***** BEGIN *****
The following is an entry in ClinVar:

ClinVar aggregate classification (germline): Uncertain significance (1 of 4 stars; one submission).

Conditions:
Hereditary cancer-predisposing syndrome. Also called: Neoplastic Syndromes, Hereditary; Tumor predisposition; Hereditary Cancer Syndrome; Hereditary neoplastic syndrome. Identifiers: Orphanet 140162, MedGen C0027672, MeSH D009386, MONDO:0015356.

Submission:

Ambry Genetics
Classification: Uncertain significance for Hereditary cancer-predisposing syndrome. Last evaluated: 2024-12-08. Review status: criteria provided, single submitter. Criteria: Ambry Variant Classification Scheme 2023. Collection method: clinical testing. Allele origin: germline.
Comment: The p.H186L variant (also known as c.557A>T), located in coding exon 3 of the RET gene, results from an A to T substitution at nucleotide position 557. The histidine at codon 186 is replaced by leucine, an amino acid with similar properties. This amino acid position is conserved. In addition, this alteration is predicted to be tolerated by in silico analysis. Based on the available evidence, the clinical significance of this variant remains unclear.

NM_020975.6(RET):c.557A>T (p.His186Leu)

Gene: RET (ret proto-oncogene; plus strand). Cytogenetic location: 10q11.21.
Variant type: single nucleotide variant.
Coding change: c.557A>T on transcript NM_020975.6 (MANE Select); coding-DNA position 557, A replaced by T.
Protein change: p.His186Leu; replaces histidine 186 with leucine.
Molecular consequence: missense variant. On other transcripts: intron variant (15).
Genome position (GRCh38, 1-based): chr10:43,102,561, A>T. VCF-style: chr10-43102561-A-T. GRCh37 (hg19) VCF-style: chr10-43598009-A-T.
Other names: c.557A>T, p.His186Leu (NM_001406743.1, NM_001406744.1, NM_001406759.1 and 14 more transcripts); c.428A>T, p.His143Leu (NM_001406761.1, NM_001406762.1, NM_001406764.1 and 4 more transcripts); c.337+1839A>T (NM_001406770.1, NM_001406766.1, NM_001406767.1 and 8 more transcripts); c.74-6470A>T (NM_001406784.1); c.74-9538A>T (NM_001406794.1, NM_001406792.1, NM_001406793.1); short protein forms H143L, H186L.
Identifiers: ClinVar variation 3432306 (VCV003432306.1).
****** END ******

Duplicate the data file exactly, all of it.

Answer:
The following is an entry in ClinVar:

ClinVar aggregate classification (germline): Uncertain significance (1 of 4 stars; one submission).

Conditions:
Hereditary cancer-predisposing syndrome. Also called: Neoplastic Syndromes, Hereditary; Tumor predisposition; Hereditary Cancer Syndrome; Hereditary neoplastic syndrome. Identifiers: Orphanet 140162, MedGen C0027672, MeSH D009386, MONDO:0015356.

Submission:

Ambry Genetics
Classification: Uncertain significance for Hereditary cancer-predisposing syndrome. Last evaluated: 2024-12-08. Review status: criteria provided, single submitter. Criteria: Ambry Variant Classification Scheme 2023. Collection method: clinical testing. Allele origin: germline.
Comment: The p.H186L variant (also known as c.557A>T), located in coding exon 3 of the RET gene, results from an A to T substitution at nucleotide position 557. The histidine at codon 186 is replaced by leucine, an amino acid with similar properties. This amino acid position is conserved. In addition, this alteration is predicted to be tolerated by in silico analysis. Based on the available evidence, the clinical significance of this variant remains unclear.

NM_020975.6(RET):c.557A>T (p.His186Leu)

Gene: RET (ret proto-oncogene; plus strand). Cytogenetic location: 10q11.21.
Variant type: single nucleotide variant.
Coding change: c.557A>T on transcript NM_020975.6 (MANE Select); coding-DNA position 557, A replaced by T.
Protein change: p.His186Leu; replaces histidine 186 with leucine.
Molecular consequence: missense variant. On other transcripts: intron variant (15).
Genome position (GRCh38, 1-based): chr10:43,102,561, A>T. VCF-style: chr10-43102561-A-T. GRCh37 (hg19) VCF-style: chr10-43598009-A-T.
Other names: c.557A>T, p.His186Leu (NM_001406743.1, NM_001406744.1, NM_001406759.1 and 14 more transcripts); c.428A>T, p.His143Leu (NM_001406761.1, NM_001406762.1, NM_001406764.1 and 4 more transcripts); c.337+1839A>T (NM_001406770.1, NM_001406766.1, NM_001406767.1 and 8 more transcripts); c.74-6470A>T (NM_001406784.1); c.74-9538A>T (NM_001406794.1, NM_001406792.1, NM_001406793.1); short protein forms H143L, H186L.
Identifiers: ClinVar variation 3432306 (VCV003432306.1).